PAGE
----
Self-Regulatory Online Behavioral Advertising Principle No. 2: Transparency

Last month, Legal Bytes reported to you that the Association of Advertising Agencies, the Association of National Advertisers, the Direct Marketing Association, and the Interactive Advertising Bureau, in concert with the Council of Better Business Bureaus, released its Self-Regulatory Online Behavioral Advertising Principles. As reported, the major participants in the online advertising industry have proposed to apply these principles to their practices related to online behavioral advertising: “the collection of data from a particular computer or device regarding Web viewing behaviors over time and across non-Affiliate Web sites for the purpose of using such data to predict user preferences or interests to deliver advertising to that computer or device based on the preferences or interests inferred from such Web viewing behaviors.”

We promised to provide you with a bit more detail regarding each of these principles. We previously reported on Education, and today we summarize Transparency. As we go through each one, we’ll use the outline below to enable you to link to all the prior principles covered in Legal Bytes, while highlighting the one covered today. The seven enumerated principles are:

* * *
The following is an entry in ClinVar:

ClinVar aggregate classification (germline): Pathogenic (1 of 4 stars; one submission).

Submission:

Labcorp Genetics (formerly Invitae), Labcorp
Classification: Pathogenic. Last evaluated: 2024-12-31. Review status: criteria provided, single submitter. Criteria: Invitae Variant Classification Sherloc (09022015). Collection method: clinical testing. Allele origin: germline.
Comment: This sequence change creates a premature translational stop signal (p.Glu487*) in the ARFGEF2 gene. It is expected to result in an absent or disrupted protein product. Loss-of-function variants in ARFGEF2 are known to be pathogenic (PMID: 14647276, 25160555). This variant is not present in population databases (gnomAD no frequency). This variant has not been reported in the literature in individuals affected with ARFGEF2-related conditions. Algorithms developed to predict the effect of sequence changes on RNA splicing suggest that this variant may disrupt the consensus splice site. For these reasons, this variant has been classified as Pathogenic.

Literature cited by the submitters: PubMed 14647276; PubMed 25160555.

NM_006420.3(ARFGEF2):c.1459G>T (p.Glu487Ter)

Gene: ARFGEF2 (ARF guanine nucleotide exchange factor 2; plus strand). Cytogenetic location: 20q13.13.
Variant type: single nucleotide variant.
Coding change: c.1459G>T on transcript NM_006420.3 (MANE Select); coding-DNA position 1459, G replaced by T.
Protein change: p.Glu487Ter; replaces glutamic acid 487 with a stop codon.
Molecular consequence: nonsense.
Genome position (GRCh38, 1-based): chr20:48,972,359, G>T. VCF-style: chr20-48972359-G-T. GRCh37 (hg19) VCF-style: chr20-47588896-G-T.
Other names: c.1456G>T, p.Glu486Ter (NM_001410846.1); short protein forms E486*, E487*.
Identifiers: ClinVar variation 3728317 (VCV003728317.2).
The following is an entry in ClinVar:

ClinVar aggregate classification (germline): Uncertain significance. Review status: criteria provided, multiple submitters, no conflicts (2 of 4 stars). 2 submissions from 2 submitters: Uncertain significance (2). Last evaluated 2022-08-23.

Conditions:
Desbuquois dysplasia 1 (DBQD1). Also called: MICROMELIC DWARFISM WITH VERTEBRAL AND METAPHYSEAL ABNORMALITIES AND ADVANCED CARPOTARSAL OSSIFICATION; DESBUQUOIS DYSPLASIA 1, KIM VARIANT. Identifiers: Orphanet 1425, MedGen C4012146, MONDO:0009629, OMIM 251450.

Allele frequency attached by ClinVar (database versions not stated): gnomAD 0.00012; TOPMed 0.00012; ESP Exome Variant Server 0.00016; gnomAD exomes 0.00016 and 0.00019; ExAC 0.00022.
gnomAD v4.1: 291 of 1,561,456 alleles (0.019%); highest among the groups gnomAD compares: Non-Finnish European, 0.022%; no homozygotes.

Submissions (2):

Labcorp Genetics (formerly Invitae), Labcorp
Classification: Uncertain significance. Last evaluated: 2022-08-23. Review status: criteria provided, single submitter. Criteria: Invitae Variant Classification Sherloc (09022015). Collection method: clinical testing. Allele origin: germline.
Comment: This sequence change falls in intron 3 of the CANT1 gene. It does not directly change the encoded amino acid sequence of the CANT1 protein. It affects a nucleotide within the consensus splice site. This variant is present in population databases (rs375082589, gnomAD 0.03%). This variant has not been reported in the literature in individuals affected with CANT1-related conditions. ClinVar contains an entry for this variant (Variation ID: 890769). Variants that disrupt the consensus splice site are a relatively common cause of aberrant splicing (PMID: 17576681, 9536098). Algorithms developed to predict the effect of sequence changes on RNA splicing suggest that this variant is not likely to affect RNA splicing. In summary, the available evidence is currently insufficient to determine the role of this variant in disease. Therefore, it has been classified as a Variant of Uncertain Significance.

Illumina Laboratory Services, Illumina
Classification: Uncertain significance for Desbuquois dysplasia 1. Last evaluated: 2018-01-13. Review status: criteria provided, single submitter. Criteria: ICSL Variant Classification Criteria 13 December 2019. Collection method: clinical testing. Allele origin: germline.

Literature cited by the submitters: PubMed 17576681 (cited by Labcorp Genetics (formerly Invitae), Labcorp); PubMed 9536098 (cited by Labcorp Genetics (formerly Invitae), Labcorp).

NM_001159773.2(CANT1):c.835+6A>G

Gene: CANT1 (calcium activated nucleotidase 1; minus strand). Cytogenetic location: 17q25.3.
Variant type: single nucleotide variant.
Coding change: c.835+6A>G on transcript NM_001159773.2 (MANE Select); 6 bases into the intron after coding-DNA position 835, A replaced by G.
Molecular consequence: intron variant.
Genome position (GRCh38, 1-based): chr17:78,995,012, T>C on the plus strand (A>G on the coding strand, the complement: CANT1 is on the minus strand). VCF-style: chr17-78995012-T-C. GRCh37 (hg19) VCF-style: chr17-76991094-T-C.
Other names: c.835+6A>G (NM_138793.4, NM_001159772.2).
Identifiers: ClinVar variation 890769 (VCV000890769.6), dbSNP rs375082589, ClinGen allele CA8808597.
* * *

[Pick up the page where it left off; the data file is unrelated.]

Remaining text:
• Education
  • Transparency
  • Consumer Control
  • Data Security
  • Material Changes
  • Sensitive Data
  • Accountability

The Transparency principle seeks clear and accessible consumer disclosures regarding the type of data collected and how the data will be used to conduct behavioral advertising. Because behavioral advertising is often conducted by third-party advertising networks that lease space on a website, the principle applies to both third-party entities collecting and/or using the data, and the websites from which such data is being collected. Under this principle, these parties would provide “enhanced notice” on the page where data is collected through links embedded in or around advertisements, or on the web page itself. Customers will have the ability to read these notices and use the information to enable themselves to take control over the use of their personal information, choosing whether they would like to permit their information to be used for online behavioral advertising purposes.

Thanks to Amy S. Mushahwar for her analysis. Stay tuned for summaries of each of the remaining principles.